As a homeowner, no one could tell you what to do, really, with your house. You could either make use of your place until it rots and give it up or enjoy every every moment as years pass by, keeping it pristine and neat, as you had it when you first got the property. No one could do or initiate the repairs and upkeep for you except for yourself– well, that is if you are renting as there would always be the landlord whom you can rely on for some fixes.
Whitney Bennett in her article on the website Landmark Home Warranty gave us the idea and rationale why repairs and maintenance are needed.
Home Maintenance Saves you Money
While it’s true, maintenance takes some money, dedication and hard work, in the long run you save much more money than if you didn’t do maintenance. Why is this? According to Your Money: the Missing Manual, for every dollar you spend on preventative maintenance around the home, you save approximately $100 in future repairs. That’s because taking care of small problems now (a dirty filter or clogged drain) makes it so you don’t have the problem worsen over time and develop into a larger issue (a burned out HVAC motor or burst pipe.) Those bigger problems that tend to crop up after not maintaining a home cost significantly more than a new furnace filter every month or so.
Home Maintenance Keeps Your Home Running Efficiently
The worst part of maintenance is that it’s just that: maintenance. It requires completing a task over and over again, and often, to provide upkeep for your home’s working parts. It’s just like sweeping the kitchen floor; you have to keep sweeping it every week or so to keep it clean. If you didn’t, imagine the state of the floor! Now think about how often you clean our your dishwasher’s filter or unclog your bathroom drain … probably not as often as you sweep the floor, correct? Yet you probably use them almost as often as you use the floor.
Home Maintenance Increases your Home’s Value
When you drive a new car off of the lot, it immediately drops in value. The resale value decreases the longer you drive the car and the older it becomes. This principle doesn’t work the same for a home. In fact, the longer you own a home, the more you could increase its worth. Of course, home values have to do with the market and not solely what you do to the house, but you can still have a direct effect on your home’s value by maintaining your house.
Home Warranties and Home Maintenance
Home warranties and home insurance don’t generally cover for breakdowns caused by lack of maintenance. You’d be hard-pressed to find a home insurance company that would cover for flooding in your attic or roof if it turns out you never cleaned out your gutters, which caused the flood. The same principle applies to a home warranty: if you never changed the filters for a year on your HVAC system and the fan burned out from too much strain, a home warranty generally wouldn’t cover the repairs or replacement. Why does a home warranty make you maintain your systems/appliances? You have to complete maintenance on your systems and appliances in order to keep them in good working condition and to extend their lifespans. Most home warranty companies only repair or replace systems and appliances if the homeowner has tried to maintain them. Full article here.
While the list above is ideally the rationale why we need to do repairs and maintenance, but what if we already over-looked at them already and problems already persisted?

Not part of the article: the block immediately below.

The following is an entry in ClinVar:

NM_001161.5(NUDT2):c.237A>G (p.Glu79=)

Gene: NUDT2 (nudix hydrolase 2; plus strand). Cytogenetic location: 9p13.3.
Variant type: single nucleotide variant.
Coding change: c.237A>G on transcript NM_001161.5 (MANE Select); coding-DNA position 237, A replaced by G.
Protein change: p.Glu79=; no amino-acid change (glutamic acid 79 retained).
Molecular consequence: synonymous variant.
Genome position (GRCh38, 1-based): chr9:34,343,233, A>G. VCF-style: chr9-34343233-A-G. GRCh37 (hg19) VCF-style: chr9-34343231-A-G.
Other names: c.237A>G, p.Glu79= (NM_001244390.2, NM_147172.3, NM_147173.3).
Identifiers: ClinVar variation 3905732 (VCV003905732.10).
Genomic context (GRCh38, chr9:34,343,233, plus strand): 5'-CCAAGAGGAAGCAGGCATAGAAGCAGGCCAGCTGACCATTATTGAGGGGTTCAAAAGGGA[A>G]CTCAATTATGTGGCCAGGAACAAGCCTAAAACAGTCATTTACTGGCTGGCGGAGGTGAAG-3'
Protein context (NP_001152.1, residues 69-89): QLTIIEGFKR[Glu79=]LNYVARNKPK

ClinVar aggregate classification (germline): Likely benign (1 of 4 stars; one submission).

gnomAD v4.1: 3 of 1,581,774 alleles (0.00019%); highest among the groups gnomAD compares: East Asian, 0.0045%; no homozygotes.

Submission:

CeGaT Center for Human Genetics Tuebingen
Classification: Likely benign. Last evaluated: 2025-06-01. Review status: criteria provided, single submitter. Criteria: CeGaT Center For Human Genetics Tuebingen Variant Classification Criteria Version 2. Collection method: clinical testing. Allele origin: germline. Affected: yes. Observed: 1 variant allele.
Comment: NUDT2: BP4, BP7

Gladly, Architectural Digest through its article by Jennifer Fernandez gave us the needed hope in this times of maintenance trouble and get your home back on track!
1. Be proactive. According to a recent survey commissioned by Liberty Mutual Insurance, 30 percent of American homeowners are not maintaining systems in their homes on a regular basis. In fact, 24 percent admit that they are often behind schedule when it comes to routine home maintenance. “Proper home maintenance really is a year-round job, but in the fall, before the temperatures drop, it is the perfect time to take care of winterizing the outside of your home,” says Wade. “Keep your gutters clear so you don’t have water blockage issues later on.”
2. Get in a routine. “Every six months, seal your natural stone countertops and tile, especially in your kitchen. Make sure you clean your icemaker and check the service manual for the maintenance schedule on all kitchen appliances (usually refrigerators will need it). And replace the batteries of all of your smoke and carbon monoxide detectors.”
3. In fact, six is the magic number. “Walk around your property (inside and outside) every six months—put a calendar reminder in your phone to help you remember. During the walk, make sure to look at all openings like doors and windows, attic vents, etc., inspecting for signs of decay or intrusion. Look at your electric, gas, and water bills from the previous year and cross-reference them with current bills to see if there may be something draining your resources. Also be sure to check all your plumbing fixtures and under-cabinet locations for slow leaks.” Read full article here.
Ideally, the reason why most keep their houses well maintained is to keep, and probably increase, its value. But just as said, most, not all. There are really some who would like to consider living in a property as using it just like any other commodity that would, as expected, eventually wears out. And when that time comes, you just simply sell it and get another one. Don’t worry, Dependable Homebuyers is just what you need in such time. We buy houses as is, any state!